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Indian party politics, commonly viewed as chaotic, clientelistic, and corrupt, is nevertheless a model for deepening democracy and accommodating diversity. Historically, though, observers have argued that Indian politics is non-ideological in nature. In contrast, Pradeep Chhibber and Rahul Verma contend that the Western European paradigm of "ideology" is not applicable to Indian party politics, commonly viewed as chaotic, clientelistic, and corrupt, is nevertheless a model for deepening democracy and accommodating diversity. Historically, though, observers have argued that Indian politics is non-ideological in nature. In contrast, Pradeep Chhibber and Rahul Verma contend that the Western European paradigm of "ideology" is not applicable to many contemporary multiethnic countries. In these more diverse states, the most important ideological debates center on statism-the extent to which the state should dominate and regulate society-and recognition-whether and how the state should accommodate various marginalized groups and protect minority rights from majorities. Using survey data from the Indian National Election Studies and evidence from the Constituent Assembly debates, they show how education, the media, and religious practice transmit the competing ideas that lie at the heart of ideological debates in India.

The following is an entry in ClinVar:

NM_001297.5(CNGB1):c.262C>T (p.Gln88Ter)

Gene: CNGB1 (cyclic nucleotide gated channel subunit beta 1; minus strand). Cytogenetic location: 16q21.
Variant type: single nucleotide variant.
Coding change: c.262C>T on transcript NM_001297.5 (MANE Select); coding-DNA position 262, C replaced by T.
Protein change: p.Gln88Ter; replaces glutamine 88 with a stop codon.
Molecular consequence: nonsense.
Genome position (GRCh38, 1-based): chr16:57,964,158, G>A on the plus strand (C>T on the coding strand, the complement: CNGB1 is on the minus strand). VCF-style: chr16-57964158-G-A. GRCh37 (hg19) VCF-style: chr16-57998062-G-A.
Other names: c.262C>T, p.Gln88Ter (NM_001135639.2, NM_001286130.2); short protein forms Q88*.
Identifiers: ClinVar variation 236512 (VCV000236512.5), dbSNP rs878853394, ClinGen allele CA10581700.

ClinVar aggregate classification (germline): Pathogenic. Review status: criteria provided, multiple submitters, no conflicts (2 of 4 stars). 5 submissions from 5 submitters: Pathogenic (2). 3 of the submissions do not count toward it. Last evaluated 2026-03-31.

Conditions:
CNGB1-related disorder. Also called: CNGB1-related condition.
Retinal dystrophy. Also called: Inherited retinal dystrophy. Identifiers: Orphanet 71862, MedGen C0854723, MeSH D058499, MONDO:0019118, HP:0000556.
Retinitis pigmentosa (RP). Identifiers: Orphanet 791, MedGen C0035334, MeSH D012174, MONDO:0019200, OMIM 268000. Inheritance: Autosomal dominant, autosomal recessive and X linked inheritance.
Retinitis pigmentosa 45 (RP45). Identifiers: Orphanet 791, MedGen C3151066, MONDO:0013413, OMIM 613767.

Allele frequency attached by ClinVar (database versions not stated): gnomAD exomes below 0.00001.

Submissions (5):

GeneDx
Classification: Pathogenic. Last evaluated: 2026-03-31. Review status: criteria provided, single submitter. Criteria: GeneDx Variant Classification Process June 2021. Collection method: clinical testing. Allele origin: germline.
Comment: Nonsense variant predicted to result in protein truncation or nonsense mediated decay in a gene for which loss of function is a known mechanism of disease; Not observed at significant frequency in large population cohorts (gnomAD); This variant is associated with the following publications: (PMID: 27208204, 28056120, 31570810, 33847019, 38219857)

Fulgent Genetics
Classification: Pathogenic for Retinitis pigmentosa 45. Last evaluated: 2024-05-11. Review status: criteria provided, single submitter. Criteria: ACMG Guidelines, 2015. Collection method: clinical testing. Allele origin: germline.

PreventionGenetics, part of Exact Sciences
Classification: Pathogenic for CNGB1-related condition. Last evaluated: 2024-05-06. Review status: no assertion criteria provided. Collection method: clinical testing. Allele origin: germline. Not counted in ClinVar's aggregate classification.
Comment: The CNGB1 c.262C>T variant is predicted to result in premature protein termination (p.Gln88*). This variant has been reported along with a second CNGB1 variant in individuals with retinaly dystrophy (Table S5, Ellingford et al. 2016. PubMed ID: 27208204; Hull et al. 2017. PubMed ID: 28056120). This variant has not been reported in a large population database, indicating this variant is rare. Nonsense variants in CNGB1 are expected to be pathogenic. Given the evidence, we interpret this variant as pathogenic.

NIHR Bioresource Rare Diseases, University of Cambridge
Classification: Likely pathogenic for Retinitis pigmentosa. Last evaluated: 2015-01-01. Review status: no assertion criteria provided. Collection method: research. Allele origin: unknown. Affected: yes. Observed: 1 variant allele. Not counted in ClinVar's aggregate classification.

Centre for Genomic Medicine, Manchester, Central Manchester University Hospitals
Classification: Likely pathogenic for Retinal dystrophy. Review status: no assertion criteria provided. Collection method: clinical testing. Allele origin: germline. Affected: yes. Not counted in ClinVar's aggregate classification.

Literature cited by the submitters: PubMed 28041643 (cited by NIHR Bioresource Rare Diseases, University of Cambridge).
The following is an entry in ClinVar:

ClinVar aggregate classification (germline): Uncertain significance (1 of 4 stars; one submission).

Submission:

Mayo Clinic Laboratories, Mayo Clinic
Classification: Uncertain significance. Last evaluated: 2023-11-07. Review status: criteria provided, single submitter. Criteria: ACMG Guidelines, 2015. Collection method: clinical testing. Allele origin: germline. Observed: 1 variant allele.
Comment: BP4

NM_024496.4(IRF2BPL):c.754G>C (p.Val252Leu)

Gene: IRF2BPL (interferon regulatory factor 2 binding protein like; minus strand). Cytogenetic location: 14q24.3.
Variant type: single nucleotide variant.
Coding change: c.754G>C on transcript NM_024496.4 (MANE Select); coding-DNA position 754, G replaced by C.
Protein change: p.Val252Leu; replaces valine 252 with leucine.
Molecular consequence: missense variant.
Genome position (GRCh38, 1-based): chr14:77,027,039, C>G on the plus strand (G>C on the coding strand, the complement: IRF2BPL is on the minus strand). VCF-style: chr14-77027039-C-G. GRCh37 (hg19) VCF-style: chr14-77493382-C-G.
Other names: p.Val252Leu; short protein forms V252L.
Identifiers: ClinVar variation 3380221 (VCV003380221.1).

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Indian party politics, commonly viewed as chaotic, clientelistic, and corrupt, is nevertheless a model for deepening democracy and accommodating diversity. Historically, though, observers have argued that Indian politics is non-ideological in nature. In contrast, Pradeep Chhibber and Rahul Verma contend that the Western European paradigm of "ideology" is not applicable to Indian party politics, commonly viewed as chaotic, clientelistic, and corrupt, is nevertheless a model for deepening democracy and accommodating diversity. Historically, though, observers have argued that Indian politics is non-ideological in nature. In contrast, Pradeep Chhibber and Rahul Verma contend that the Western European paradigm of "ideology" is not applicable to many contemporary multiethnic countries. In these more diverse states, the most important ideological debates center on statism-the extent to which the state should dominate and regulate society-and recognition-whether and how the state should accommodate various marginalized groups and protect minority rights from majorities. Using survey data from the Indian National Election Studies and evidence from the Constituent Assembly debates, they show how education, the media, and religious practice transmit the competing ideas that lie at the heart of ideological debates in India.

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